At some point you have to sell. I mean that literally. Closing your position is the final step of any trade. Any gain or loss before then isn’t real. Maybe the investment will go up, but it may also go down. Being able to make the decision to sell, especially for a loss, is a critical part of investing.

2015 - Know your options

Until 2015 I only traded stocks. In 2015, I started trading options. Options are relatively complex. I’m going to take some liberties and use insurance as an analogy.

You pay premiums to the insurance company to have coverage for a certain period of time. If something happens during that time, you have the right to claim reimbursement from the insurance company. If nothing happens, the coverage expires.

Options function in a similar way. You pay a premium for the right to shares at a certain stock price for a certain period of time. If the stock price goes higher during this time, you can purchase the shares at the predetermined price. If the stock price goes lower, you can let the rights expire and you only lost the premium.

So why trade options? The answer is leverage. Options represent a larger amount of shares. Often the ratio is 1:100 (1 option = 100 shares). This means small moves in the stock price can create big moves in the premiums (options prices).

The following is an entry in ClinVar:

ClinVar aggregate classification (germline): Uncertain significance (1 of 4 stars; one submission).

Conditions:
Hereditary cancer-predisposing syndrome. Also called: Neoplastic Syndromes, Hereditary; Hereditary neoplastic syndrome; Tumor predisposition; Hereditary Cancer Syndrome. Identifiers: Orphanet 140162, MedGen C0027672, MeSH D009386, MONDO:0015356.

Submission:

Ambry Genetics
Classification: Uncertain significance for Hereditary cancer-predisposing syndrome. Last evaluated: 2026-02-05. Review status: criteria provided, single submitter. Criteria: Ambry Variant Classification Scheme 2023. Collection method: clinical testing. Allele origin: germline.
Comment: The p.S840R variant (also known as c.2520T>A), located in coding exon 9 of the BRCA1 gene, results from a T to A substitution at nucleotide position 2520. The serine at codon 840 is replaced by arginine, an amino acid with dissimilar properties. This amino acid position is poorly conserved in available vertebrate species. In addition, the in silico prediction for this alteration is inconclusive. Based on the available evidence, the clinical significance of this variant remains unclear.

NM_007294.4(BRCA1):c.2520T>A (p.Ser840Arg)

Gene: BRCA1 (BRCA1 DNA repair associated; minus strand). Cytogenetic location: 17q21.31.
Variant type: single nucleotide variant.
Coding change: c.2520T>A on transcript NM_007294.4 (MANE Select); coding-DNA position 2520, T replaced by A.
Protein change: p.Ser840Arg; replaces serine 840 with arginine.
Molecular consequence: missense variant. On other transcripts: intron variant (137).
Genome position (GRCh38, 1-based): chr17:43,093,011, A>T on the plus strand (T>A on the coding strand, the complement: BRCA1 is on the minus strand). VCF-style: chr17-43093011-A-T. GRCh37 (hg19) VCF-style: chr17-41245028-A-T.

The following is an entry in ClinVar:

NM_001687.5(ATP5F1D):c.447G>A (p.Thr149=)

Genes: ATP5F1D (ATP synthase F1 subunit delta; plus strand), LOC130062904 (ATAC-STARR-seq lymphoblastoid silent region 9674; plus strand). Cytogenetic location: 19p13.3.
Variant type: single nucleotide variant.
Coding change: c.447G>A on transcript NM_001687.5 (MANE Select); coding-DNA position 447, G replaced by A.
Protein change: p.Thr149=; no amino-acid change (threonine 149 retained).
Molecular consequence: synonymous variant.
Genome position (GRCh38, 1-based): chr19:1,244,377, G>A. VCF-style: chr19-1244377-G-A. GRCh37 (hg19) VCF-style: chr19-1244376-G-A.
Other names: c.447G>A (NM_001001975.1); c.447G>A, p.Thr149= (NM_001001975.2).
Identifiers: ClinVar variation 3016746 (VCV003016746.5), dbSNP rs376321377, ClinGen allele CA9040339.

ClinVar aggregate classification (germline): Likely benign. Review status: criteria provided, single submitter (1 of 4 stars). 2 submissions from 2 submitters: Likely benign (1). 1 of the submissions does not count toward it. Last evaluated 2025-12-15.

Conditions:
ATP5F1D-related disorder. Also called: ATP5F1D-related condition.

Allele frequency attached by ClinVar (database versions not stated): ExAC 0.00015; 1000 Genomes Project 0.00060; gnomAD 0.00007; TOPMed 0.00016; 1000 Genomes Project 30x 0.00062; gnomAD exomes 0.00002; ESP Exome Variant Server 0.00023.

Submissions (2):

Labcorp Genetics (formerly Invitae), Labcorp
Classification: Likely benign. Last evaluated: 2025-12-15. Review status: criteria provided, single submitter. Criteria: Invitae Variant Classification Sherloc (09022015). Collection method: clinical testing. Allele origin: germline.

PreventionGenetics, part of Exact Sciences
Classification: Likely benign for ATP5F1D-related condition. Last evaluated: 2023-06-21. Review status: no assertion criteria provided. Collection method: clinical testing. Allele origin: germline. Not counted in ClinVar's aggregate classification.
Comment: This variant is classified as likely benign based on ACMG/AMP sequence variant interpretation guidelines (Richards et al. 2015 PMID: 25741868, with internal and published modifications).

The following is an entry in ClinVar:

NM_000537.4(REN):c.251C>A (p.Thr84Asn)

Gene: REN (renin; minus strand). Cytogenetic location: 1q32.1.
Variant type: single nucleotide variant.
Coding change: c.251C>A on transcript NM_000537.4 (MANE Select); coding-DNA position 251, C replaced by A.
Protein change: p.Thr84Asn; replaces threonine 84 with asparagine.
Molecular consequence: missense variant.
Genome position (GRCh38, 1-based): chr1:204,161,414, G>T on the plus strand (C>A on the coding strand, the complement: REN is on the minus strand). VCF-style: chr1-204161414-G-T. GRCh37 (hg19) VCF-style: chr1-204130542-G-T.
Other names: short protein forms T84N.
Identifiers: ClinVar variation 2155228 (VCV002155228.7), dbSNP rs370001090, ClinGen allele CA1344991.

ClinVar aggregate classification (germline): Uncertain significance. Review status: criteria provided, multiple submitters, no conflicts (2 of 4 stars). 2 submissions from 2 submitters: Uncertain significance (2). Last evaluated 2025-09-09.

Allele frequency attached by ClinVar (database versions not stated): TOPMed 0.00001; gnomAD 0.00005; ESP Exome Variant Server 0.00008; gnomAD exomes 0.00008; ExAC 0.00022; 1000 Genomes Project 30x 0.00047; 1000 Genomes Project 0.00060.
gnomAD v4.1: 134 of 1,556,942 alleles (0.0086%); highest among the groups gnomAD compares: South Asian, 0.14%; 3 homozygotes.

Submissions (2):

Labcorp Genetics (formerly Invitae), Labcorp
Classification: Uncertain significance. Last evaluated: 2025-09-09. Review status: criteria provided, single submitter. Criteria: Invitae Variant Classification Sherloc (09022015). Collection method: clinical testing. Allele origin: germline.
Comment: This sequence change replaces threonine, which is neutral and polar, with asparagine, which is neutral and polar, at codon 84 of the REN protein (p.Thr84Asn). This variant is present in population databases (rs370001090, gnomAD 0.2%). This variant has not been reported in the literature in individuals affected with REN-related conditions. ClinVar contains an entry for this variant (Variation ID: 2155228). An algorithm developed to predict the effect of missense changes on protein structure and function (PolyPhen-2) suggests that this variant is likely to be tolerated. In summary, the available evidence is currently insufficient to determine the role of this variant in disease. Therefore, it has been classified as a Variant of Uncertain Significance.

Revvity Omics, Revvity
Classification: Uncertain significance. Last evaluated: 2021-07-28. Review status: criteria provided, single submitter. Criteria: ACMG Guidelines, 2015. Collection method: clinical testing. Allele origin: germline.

I’ll emphasize this through an example. Last week, Tesla’s (TSLA) stock price gained 5%. On its own, an impressive gain for the week. But many of the options had 200%, 300%, and even 400% gains!

2016 - Hedging

After trading options for a few years, I determined a strategy I liked best - hedging. When I hedge, I open a new position against an existing position. The new position is often an options position. So I collect the premium and take on the risk.

While I don’t like to parallel investing with gambling, the ready analogy for hedging is a bet. I bet my existing stock position against a new position. If I win the bet, I earn the wager. If I’m wrong, I forfeit my existing stock position.